Bernardo Pilatti - Pacquiao by decision: It will be a tense, highly technical and caution-filled fight in the early rounds. Pacquiao will begin to loosen up from the fifth round, will show great explosiveness and aggressiveness, apply the best shots and dominate the battle for a clear unanimous decision.
Salvador Rodriguez - Mayweather by decision: It's definitely a fight that has come a little late but is still interesting enough to paralyze the boxing world. Anyone who thinks that Pacquiao has lost his power is making a dangerous mistake.
Although we have not seen the knockout power that characterized him, Pacquiao has the speed and strength to surprise Mayweather, but still, I think Floyd's intelligence, defense and discipline in the ring will be enough to earn a victory by way of points.
Eric Raskin - Mayweather by decision: I do not subscribe to the school of thought that Mayweather will dominate Pacquiao and shut him out over the 12-round distance; I see this as a competitive fight in which Pacquiao's speed and unorthodox attacks create a host of problems for Floyd. But in the end, Mayweather is the most masterful technical boxer the sport has seen since Pernell Whitaker, he doesn't get flustered, he is brilliant at making adjustments, and he'll make enough of them to win a clear, close decision -- just as he would have if the fight had taken place five years earlier.
One additional note, though: Both fighters represent the very best opponent the other has ever faced. So there is no result I'm ruling out. Pacquiao could potentially hurt Mayweather like Shane Mosley did and finish the job. Mayweather, if he isn't being overly cautious, could certainly knock Pacquiao out. Even if it won't be a Gatti-Ward-style brawl -- and make no mistake, it won't be -- I expect tension at nearly every moment of the fight.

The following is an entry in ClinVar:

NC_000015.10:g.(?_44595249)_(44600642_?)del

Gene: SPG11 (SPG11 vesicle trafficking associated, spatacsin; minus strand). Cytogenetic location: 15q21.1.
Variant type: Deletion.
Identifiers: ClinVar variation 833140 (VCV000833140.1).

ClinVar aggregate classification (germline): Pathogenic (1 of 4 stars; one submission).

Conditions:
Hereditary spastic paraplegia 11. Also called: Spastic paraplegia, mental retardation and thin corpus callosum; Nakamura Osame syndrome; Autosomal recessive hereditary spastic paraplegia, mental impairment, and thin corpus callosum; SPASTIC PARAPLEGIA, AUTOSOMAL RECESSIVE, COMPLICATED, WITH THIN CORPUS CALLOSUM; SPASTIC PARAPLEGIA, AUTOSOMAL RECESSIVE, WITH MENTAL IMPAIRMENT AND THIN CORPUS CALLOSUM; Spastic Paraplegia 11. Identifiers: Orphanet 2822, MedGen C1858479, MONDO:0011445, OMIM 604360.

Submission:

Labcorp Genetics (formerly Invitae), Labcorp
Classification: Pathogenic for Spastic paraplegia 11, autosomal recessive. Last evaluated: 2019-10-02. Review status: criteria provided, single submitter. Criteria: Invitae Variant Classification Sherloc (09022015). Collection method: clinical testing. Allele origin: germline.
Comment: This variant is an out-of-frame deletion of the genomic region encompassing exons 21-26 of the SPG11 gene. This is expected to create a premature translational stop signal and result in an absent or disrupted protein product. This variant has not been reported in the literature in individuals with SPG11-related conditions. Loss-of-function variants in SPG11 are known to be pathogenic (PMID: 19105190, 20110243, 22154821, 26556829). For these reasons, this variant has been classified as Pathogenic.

Ray Flores - Mayweather by KO: They say styles make fights, and Mayweather-Pacquiao is the ultimate game of pugilistic chess. Manny is going to want to start early, while Floyd tries to figure out his timing and counter. Mayweather has been a slow starter of late, which is no surprise since he's in his late 30s. Both fighters will do what got them to the summit of the sport. Pure aggression and pinpoint accuracy out of the Filipino sensation, while Mayweather will stay on the outside and command the center of the ring.
Mayweather will win the first two rounds, but then will start to dissect the open defense of Pacquiao. Manny has bad habits; at times he drops his right hand and rushes in. You cannot use this approach against a marksman like Mayweather. Expect Floyd to start to take some steam out of Pacquiao, by jabbing him to the body in the first few rounds, and begin to land power shots in the middle portion of the fight. Pacquiao in an effort to swing the fight back in his favor will try to overwhelm Floyd with pressure and in the process leave himself open to a counter right hand by Mayweather. It's a shot Manny won't see coming and Mayweather will finally get the career-defining victory he has always coveted. Mayweather by 11th-round KO over Pacquiao.
Carlos Narvaez - Pacquiao by decision: We are facing the most difficult fight in the career of Mayweather. Pacquiao is presented as the toughest test for the pound-for-pound king because of his speed, counterattack and stamina. "PacMan" also has punching power and can be as slippery and elusive as Mayweather himself, whose energy we have already seen begin to wane in late rounds when pressed.
Although Mayweather is taller and also a difficult adversary able to give anyone a bad night, I think this time Pacquiao will earn a close decision and force another millionaire rematch.